Nudie Jeans are made with 100% organic cotton and offer free repair services for life at any of their store locations. They are members of the Fair Wear Foundation, transparent in their production, resell second hand products in-store & online, and recycle jeans that are worn out. Plus Nudie Jeans have an amazing fit!
This high quality footwear ranges from $150 – $260, comparable prices for high quality dress shoes and boots you’ll find anywhere. If you’re lucky you’ll catch them on sale.
What’s Good About Nisolo:
Nisolo is a certified B Corporation that pays on average 27% higher than Fair Trade requirements. Their shoes are handcrafted in ethical factories in Peru and Mexico. In order to offset carbon emissions, Nisolo contributes to the Amazon Basin, protecting trees in the Amazon for every pair of shoes sold.
Button-Up shirts at $77 and under using coupon code ECOSTYLIST for 30% off.
What’s Good About Vustra:
Vustra is a California based company that manufactures 100% GOTS certified organic cotton men’s shirts in Fair Trade factories with low impact dyes. They started in the wake of Fashion Revolution, after the devastation of the Rana Plaza tragedy. Vustra’s mission is to offer good, sustainably made clothes for men.
$31.50 for a hat using discount code ECOSTYLIST10 to get 10% off.
What’s Good About Topiku:
Arguably the most sustainable hats out there, Topiku hats are completely made from upcycled and recycled materials. The button is made from recycled aluminum cans, the base from upcycled organic cotton, and the brim from recycled plastic. All the hats are ethically made in Indonesia.
9) Known Supply
What’s Good About Known Supply:
Known Supply is re-inventing clothing in a way that dignifies the people who make our clothes. Offering quality staples, each piece of clothing is hand-signed by the maker who you are invited to learn more about on their website. Committing to sustainability with organic pima cotton, Known Supply is also humanizing the apparel industry.
10) Arvin Goods
What’s Good About Arvin Goods:
It’s Arvin Goods mission to create the cleanest basics on the planet. To achieve this they use only donated/upcycled materials to minimize water usage, and eliminate waste and toxic dyes. For example, Arvin Goods’ Econyl® turns waste problems like abandoned fishing nets from our oceans and old carpets destined for the landfill, into renewed nylon.
Get discounts on Taylor Stitch goods with Restitch. These repaired and refurbished vintage items are better than new, but cost a bit less. You can find deals like $65 chinos and $35 tees. Since these goods are taken back and repaired in the USA you won’t find super cheap deals, but you will get a reasonable break off the typical sticker price.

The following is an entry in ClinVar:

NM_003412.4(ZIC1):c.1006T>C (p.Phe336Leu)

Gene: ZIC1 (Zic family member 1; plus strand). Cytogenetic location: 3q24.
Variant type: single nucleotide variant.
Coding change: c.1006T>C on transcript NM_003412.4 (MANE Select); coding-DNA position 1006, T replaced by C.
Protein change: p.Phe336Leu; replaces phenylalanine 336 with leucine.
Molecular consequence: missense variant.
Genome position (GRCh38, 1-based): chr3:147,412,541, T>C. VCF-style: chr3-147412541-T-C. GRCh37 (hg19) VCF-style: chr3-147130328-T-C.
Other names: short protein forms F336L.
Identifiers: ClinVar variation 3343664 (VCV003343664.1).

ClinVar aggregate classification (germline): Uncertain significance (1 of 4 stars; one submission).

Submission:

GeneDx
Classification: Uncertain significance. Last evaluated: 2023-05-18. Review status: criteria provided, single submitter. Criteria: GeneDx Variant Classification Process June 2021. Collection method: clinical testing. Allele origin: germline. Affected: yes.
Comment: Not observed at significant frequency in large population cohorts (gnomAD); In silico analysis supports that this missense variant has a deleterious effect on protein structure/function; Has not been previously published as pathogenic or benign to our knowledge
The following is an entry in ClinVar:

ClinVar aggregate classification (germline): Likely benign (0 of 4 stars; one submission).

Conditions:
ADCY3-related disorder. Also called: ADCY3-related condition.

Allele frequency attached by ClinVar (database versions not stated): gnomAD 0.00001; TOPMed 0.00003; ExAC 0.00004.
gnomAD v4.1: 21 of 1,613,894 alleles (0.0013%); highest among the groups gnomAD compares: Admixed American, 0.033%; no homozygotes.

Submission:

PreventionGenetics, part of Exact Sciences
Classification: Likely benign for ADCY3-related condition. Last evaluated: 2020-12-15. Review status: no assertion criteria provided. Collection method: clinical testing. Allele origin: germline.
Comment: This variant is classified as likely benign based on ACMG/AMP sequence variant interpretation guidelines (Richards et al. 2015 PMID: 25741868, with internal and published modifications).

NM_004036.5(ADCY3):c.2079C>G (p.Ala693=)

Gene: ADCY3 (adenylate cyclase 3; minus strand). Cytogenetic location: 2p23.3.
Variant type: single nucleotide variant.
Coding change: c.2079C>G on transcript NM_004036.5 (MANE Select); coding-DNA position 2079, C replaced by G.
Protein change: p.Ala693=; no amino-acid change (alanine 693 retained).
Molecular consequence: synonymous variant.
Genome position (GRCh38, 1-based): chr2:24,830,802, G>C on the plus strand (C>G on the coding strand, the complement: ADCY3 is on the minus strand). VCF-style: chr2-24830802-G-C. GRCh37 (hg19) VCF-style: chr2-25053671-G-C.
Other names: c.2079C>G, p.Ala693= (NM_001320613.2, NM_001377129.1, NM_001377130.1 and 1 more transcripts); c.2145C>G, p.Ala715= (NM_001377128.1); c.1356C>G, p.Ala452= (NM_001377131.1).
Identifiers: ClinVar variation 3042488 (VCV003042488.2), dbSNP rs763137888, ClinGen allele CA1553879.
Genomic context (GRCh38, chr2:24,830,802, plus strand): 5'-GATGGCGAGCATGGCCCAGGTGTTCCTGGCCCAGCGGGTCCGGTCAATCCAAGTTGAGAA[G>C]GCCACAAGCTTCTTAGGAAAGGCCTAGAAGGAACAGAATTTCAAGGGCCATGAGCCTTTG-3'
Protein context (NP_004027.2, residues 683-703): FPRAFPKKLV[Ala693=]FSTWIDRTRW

What’s Good About Restitch:
Taylor Stitch’s Restitch program allows you to clean out your closet and give your old Taylor Stitch garments a second life, all while staying stylish. When Taylor Stitch was presented with the issue of textile waste, they took action and came up with a solution. Their solution involves taking back their customers well-loved Taylor Stitch garments in return for store credit. They then repair the used Taylor Stitch clothes and resell these better-than-new items for a discount you can be stoked on.
12) Taylor Stitch
While Taylor Stitch’s new clothes aren’t quite as affordable as the Restitch options, they come with a lifetime guarantee and a resale value that could change your perspective. They build all their clothes to last and back that up by offering to “repair or replace any defect outside of normal wear for the life of the product.” Additionally, if at any point you don’t want one of their pieces you can sell it back to them for their Restitch program, gaining store credit in return.
What’s Good About Taylor Stitch:
Taylor Stitch makes durable men’s clothes built to last. They utilize small batch manufacturing to prevent waste from overproduction. They also commit to ethical factory certification and use a variety of sustainable materials including organic cotton, recycled polyester, wool, hemp, and linen.
13) Conscious Step
$14.95 per pair of socks
What’s Good About Conscious Step:
Conscious Step socks give to one of their non-profit partners with every single purchase. Additionally, their entire supply chain is GOTS and Vegan certified. The crops are not treated with herbicides, insecticides, pesticides, and are not genetically modified. Plus all of their products are made in Fair Trade certified factories–meaning no child labor, minimum wage compliance, overtime compensation and freedom of association for workers.
What Makes Any of These Brands Sustainable?
No brand is 100% sustainable. Instead, we highlight the most ethical and sustainable brands available to you by powering our research with Remake’s Seal of Approval.
Remake’s sustainability criteria runs on a point system from 0-100, and only brands scoring 50 and above are approved. The criteria is comprehensive and evaluates the sustainability of a brand’s fabrics, the sustainability of their manufacturing facilities, maker well-being, living wages, ethical leadership, and much more.
Want to dive deeper? Feel free to explore Remake’s sustainability criteria and try it out for yourself.
We hope you found some new affordable + sustainable brands that you didn’t know were out there. What’s your go-to option for shopping sustainably on a budget?
Garik Himebaugh is the founder of Eco-Stylist, the go-to source for ethical clothing. He’s also an international speaker on sustainable fashion and a sustainable personal stylist. Garik loves coffee, climbing, and clothes.